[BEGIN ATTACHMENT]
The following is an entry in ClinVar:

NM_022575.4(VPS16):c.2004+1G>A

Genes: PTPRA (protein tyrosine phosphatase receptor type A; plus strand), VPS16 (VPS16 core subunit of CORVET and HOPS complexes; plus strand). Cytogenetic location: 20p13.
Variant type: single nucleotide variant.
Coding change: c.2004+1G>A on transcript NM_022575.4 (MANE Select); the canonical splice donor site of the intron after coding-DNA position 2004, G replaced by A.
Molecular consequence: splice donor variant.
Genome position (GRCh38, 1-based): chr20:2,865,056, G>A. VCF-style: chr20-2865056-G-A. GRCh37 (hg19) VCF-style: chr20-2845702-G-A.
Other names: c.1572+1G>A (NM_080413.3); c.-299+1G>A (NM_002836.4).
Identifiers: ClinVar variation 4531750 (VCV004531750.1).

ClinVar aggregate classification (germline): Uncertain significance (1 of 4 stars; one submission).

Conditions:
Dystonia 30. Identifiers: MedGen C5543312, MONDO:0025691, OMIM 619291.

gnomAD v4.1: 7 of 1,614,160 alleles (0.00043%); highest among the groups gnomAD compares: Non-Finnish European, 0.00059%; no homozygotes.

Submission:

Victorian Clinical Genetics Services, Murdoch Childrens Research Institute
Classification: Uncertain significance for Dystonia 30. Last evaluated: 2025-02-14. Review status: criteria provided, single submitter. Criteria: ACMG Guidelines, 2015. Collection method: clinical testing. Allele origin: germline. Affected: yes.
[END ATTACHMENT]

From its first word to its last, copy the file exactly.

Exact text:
The following is an entry in ClinVar:

NM_022575.4(VPS16):c.2004+1G>A

Genes: PTPRA (protein tyrosine phosphatase receptor type A; plus strand), VPS16 (VPS16 core subunit of CORVET and HOPS complexes; plus strand). Cytogenetic location: 20p13.
Variant type: single nucleotide variant.
Coding change: c.2004+1G>A on transcript NM_022575.4 (MANE Select); the canonical splice donor site of the intron after coding-DNA position 2004, G replaced by A.
Molecular consequence: splice donor variant.
Genome position (GRCh38, 1-based): chr20:2,865,056, G>A. VCF-style: chr20-2865056-G-A. GRCh37 (hg19) VCF-style: chr20-2845702-G-A.
Other names: c.1572+1G>A (NM_080413.3); c.-299+1G>A (NM_002836.4).
Identifiers: ClinVar variation 4531750 (VCV004531750.1).

ClinVar aggregate classification (germline): Uncertain significance (1 of 4 stars; one submission).

Conditions:
Dystonia 30. Identifiers: MedGen C5543312, MONDO:0025691, OMIM 619291.

gnomAD v4.1: 7 of 1,614,160 alleles (0.00043%); highest among the groups gnomAD compares: Non-Finnish European, 0.00059%; no homozygotes.

Submission:

Victorian Clinical Genetics Services, Murdoch Childrens Research Institute
Classification: Uncertain significance for Dystonia 30. Last evaluated: 2025-02-14. Review status: criteria provided, single submitter. Criteria: ACMG Guidelines, 2015. Collection method: clinical testing. Allele origin: germline. Affected: yes.